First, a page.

When can I take a holiday abroad again? For lockdown weary Brits, the prospect of getting away to idyllic holiday homes abroad may be scuppered by the uncertainty over which borders are open and where travellers from the UK are welcome.
The picture is changing constantly, so it pays to check the news and official websites such as Gov.UK. If you can’t bear the thought of a staycation this summer, here’s our advice.
Avoid North and South America
With borders closed across the continent, North and South America are pretty much closed to visitors. Only Ecuador is welcoming travellers but you’ll need to have taken a Polymerase Chain Reaction (PCR) test 7 days before departure or at the airport and then self isolate for 14 days.
Limited access to Asia and Africa
There’s similarly limited access to Asian and African countries in place, and you’re likely to be faced with enhanced screening and quarantining.
How about the South Pacific?
Despite their success with containing the virus, Australia and New Zealand are still not reopening their borders for tourists.
What’s the situation in Europe?
For most Brits, our much-prized two weeks in the sun find us lazing on the beaches of the med or enjoying private pools in our holiday homes. But what’s the current position with visiting Europe’s hotspot destinations?
Italy, one of the hardest-hit countries in Europe, is proud to say they’re open for business. Museums, restaurants and tourist attractions are all up and running and there are no quarantine restrictions on travellers from the UK. However, you will need to wear a mask in enclosed spaces and on public transport and quarantine for 14 days when you return – at least until the ambitious Air Bridges plan can be put in place.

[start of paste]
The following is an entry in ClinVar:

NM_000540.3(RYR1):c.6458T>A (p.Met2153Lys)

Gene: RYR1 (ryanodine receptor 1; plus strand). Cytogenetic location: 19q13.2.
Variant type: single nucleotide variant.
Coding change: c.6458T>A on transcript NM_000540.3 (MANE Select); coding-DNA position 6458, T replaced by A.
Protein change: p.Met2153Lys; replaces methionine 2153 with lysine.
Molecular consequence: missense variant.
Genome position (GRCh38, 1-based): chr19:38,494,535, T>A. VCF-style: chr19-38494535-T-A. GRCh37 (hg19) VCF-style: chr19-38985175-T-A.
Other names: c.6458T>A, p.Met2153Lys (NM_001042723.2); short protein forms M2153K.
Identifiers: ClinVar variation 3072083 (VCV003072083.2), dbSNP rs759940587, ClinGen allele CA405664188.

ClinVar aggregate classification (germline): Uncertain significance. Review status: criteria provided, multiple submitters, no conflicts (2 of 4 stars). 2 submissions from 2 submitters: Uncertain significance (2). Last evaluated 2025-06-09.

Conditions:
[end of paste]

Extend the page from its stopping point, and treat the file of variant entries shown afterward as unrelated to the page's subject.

Portugal has become one of the most popular destinations in recent years and is open for visitors. You will undergo health screening when you arrive and will be expected to self-quarantine when you return to the UK.
Spain will finally lift their lockdown at the end of June and then lift quarantine for travellers on 1 July. But there’s no prospect of an agreement with the UK in sight as Spain wants there to be a common EU tourism policy.
If the Costas are out, what about a city break in Paris or the beaches of the Cote d’Azur? Like other countries in Europe, France plans to reopen to tourists on 15 June. But because of the UK’s new quarantining laws, a reciprocal agreement will be in place so you may not be able to move outside of your villa or hotel.
Will I be able to travel?
It’s worth remembering that the Foreign Office is currently advising against anything but essential travel. That could impact on your travel insurance if you have a problem or even make it difficult to get travel insurance at all. The government is continuing to work on the idea of Air Bridges or reciprocal agreements to waive the quarantine rules with countries that have low infection rates. It’s hoped that these bridges or travel corridors will be in place by 1 July.
If you’re lucky enough to own a caravan abroad, don’t book your holiday just yet. But the signs are looking rather more hopeful for a summer getaway.